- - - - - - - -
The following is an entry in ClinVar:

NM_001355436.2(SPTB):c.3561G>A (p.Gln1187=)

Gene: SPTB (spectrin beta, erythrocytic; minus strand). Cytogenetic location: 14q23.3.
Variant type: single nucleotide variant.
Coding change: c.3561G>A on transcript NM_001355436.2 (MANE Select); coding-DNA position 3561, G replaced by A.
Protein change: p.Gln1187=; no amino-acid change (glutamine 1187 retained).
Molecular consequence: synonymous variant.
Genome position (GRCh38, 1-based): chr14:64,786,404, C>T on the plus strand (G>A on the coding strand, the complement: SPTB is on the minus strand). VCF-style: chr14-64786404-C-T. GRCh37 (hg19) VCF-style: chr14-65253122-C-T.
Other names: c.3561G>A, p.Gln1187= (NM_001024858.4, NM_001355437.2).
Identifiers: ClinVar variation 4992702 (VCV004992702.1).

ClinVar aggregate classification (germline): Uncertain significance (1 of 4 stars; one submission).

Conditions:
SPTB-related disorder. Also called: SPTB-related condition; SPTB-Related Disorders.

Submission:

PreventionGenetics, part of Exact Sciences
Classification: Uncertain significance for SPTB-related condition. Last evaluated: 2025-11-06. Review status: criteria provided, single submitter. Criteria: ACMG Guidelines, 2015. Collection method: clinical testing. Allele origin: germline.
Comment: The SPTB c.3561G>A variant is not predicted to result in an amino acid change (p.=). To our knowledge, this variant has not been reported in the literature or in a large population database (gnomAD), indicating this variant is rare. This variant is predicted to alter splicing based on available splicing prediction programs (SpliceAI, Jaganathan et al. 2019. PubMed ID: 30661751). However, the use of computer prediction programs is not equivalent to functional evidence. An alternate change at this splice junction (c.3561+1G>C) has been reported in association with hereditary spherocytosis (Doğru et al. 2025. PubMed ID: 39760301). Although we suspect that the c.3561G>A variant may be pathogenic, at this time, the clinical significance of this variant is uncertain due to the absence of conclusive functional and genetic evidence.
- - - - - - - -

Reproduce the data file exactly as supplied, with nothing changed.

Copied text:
The following is an entry in ClinVar:

NM_001355436.2(SPTB):c.3561G>A (p.Gln1187=)

Gene: SPTB (spectrin beta, erythrocytic; minus strand). Cytogenetic location: 14q23.3.
Variant type: single nucleotide variant.
Coding change: c.3561G>A on transcript NM_001355436.2 (MANE Select); coding-DNA position 3561, G replaced by A.
Protein change: p.Gln1187=; no amino-acid change (glutamine 1187 retained).
Molecular consequence: synonymous variant.
Genome position (GRCh38, 1-based): chr14:64,786,404, C>T on the plus strand (G>A on the coding strand, the complement: SPTB is on the minus strand). VCF-style: chr14-64786404-C-T. GRCh37 (hg19) VCF-style: chr14-65253122-C-T.
Other names: c.3561G>A, p.Gln1187= (NM_001024858.4, NM_001355437.2).
Identifiers: ClinVar variation 4992702 (VCV004992702.1).

ClinVar aggregate classification (germline): Uncertain significance (1 of 4 stars; one submission).

Conditions:
SPTB-related disorder. Also called: SPTB-related condition; SPTB-Related Disorders.

Submission:

PreventionGenetics, part of Exact Sciences
Classification: Uncertain significance for SPTB-related condition. Last evaluated: 2025-11-06. Review status: criteria provided, single submitter. Criteria: ACMG Guidelines, 2015. Collection method: clinical testing. Allele origin: germline.
Comment: The SPTB c.3561G>A variant is not predicted to result in an amino acid change (p.=). To our knowledge, this variant has not been reported in the literature or in a large population database (gnomAD), indicating this variant is rare. This variant is predicted to alter splicing based on available splicing prediction programs (SpliceAI, Jaganathan et al. 2019. PubMed ID: 30661751). However, the use of computer prediction programs is not equivalent to functional evidence. An alternate change at this splice junction (c.3561+1G>C) has been reported in association with hereditary spherocytosis (Doğru et al. 2025. PubMed ID: 39760301). Although we suspect that the c.3561G>A variant may be pathogenic, at this time, the clinical significance of this variant is uncertain due to the absence of conclusive functional and genetic evidence.